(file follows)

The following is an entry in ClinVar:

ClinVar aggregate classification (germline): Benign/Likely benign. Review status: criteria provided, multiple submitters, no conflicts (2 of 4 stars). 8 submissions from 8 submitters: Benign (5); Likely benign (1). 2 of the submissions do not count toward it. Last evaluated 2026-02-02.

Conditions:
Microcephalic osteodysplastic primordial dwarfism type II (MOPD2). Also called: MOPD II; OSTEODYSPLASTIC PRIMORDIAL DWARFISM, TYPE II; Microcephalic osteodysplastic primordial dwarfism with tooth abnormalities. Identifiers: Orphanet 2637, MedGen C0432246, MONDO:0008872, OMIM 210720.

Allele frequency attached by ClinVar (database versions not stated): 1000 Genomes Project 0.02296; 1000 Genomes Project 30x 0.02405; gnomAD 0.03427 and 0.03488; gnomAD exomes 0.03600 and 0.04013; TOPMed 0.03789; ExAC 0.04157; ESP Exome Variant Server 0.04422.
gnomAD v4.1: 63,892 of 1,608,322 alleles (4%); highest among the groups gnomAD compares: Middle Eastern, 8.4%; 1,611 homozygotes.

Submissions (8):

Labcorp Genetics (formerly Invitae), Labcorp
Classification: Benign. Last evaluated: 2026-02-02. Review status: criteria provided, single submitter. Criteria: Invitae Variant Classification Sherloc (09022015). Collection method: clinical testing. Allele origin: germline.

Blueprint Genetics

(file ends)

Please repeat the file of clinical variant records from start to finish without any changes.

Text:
The following is an entry in ClinVar:

ClinVar aggregate classification (germline): Benign/Likely benign. Review status: criteria provided, multiple submitters, no conflicts (2 of 4 stars). 8 submissions from 8 submitters: Benign (5); Likely benign (1). 2 of the submissions do not count toward it. Last evaluated 2026-02-02.

Conditions:
Microcephalic osteodysplastic primordial dwarfism type II (MOPD2). Also called: MOPD II; OSTEODYSPLASTIC PRIMORDIAL DWARFISM, TYPE II; Microcephalic osteodysplastic primordial dwarfism with tooth abnormalities. Identifiers: Orphanet 2637, MedGen C0432246, MONDO:0008872, OMIM 210720.

Allele frequency attached by ClinVar (database versions not stated): 1000 Genomes Project 0.02296; 1000 Genomes Project 30x 0.02405; gnomAD 0.03427 and 0.03488; gnomAD exomes 0.03600 and 0.04013; TOPMed 0.03789; ExAC 0.04157; ESP Exome Variant Server 0.04422.
gnomAD v4.1: 63,892 of 1,608,322 alleles (4%); highest among the groups gnomAD compares: Middle Eastern, 8.4%; 1,611 homozygotes.

Submissions (8):

Labcorp Genetics (formerly Invitae), Labcorp
Classification: Benign. Last evaluated: 2026-02-02. Review status: criteria provided, single submitter. Criteria: Invitae Variant Classification Sherloc (09022015). Collection method: clinical testing. Allele origin: germline.

Blueprint Genetics